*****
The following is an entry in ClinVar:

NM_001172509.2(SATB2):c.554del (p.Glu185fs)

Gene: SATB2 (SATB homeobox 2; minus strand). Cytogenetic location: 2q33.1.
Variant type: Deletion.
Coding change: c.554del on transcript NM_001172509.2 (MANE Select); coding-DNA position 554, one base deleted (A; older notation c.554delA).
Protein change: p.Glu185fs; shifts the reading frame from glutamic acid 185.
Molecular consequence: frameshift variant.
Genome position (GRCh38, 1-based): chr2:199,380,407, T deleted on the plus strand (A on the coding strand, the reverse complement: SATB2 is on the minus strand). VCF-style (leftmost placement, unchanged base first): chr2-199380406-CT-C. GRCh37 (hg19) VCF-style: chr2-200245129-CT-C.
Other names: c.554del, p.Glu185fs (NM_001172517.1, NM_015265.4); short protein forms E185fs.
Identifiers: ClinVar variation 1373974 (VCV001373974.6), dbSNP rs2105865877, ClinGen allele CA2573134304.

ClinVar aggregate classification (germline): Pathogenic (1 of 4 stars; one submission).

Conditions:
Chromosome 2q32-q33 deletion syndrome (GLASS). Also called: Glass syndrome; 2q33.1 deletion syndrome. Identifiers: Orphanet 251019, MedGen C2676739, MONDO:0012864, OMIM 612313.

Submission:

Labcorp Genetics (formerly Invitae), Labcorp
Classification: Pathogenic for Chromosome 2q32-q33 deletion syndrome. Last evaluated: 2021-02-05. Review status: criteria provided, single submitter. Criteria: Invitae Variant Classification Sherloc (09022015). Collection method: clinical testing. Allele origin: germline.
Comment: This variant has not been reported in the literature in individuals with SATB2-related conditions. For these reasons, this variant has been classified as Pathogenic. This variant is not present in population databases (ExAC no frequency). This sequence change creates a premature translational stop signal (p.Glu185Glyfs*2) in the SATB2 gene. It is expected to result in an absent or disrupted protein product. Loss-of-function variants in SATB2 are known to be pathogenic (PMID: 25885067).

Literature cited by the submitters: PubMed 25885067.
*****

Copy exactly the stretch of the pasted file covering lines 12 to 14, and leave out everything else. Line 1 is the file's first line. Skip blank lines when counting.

Conditions:
Chromosome 2q32-q33 deletion syndrome (GLASS). Also called: Glass syndrome; 2q33.1 deletion syndrome. Identifiers: Orphanet 251019, MedGen C2676739, MONDO:0012864, OMIM 612313.

Submission: